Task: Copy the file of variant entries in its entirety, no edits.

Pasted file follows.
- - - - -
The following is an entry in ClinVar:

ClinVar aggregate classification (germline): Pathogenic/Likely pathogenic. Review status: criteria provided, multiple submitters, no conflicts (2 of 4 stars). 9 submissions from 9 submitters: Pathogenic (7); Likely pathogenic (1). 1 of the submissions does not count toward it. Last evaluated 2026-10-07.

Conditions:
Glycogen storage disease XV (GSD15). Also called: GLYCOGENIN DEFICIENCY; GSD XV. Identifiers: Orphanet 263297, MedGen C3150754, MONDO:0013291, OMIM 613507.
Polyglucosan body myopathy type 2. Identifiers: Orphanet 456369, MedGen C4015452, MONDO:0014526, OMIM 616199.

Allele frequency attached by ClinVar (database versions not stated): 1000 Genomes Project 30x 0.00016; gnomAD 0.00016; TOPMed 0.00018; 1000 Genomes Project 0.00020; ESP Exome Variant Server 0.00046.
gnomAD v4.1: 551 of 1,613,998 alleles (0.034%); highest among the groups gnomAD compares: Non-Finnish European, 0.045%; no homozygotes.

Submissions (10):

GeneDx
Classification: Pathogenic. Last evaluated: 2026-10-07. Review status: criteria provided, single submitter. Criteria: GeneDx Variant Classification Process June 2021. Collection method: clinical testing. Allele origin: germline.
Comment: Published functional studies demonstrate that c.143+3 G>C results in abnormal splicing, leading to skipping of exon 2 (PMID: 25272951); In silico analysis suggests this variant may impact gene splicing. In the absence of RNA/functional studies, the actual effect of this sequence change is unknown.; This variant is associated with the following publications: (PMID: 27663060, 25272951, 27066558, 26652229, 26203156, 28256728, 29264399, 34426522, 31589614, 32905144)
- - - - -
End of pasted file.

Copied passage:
The following is an entry in ClinVar:

ClinVar aggregate classification (germline): Pathogenic/Likely pathogenic. Review status: criteria provided, multiple submitters, no conflicts (2 of 4 stars). 9 submissions from 9 submitters: Pathogenic (7); Likely pathogenic (1). 1 of the submissions does not count toward it. Last evaluated 2026-10-07.

Conditions:
Glycogen storage disease XV (GSD15). Also called: GLYCOGENIN DEFICIENCY; GSD XV. Identifiers: Orphanet 263297, MedGen C3150754, MONDO:0013291, OMIM 613507.
Polyglucosan body myopathy type 2. Identifiers: Orphanet 456369, MedGen C4015452, MONDO:0014526, OMIM 616199.

Allele frequency attached by ClinVar (database versions not stated): 1000 Genomes Project 30x 0.00016; gnomAD 0.00016; TOPMed 0.00018; 1000 Genomes Project 0.00020; ESP Exome Variant Server 0.00046.
gnomAD v4.1: 551 of 1,613,998 alleles (0.034%); highest among the groups gnomAD compares: Non-Finnish European, 0.045%; no homozygotes.

Submissions (10):

GeneDx
Classification: Pathogenic. Last evaluated: 2026-10-07. Review status: criteria provided, single submitter. Criteria: GeneDx Variant Classification Process June 2021. Collection method: clinical testing. Allele origin: germline.
Comment: Published functional studies demonstrate that c.143+3 G>C results in abnormal splicing, leading to skipping of exon 2 (PMID: 25272951); In silico analysis suggests this variant may impact gene splicing. In the absence of RNA/functional studies, the actual effect of this sequence change is unknown.; This variant is associated with the following publications: (PMID: 27663060, 25272951, 27066558, 26652229, 26203156, 28256728, 29264399, 34426522, 31589614, 32905144)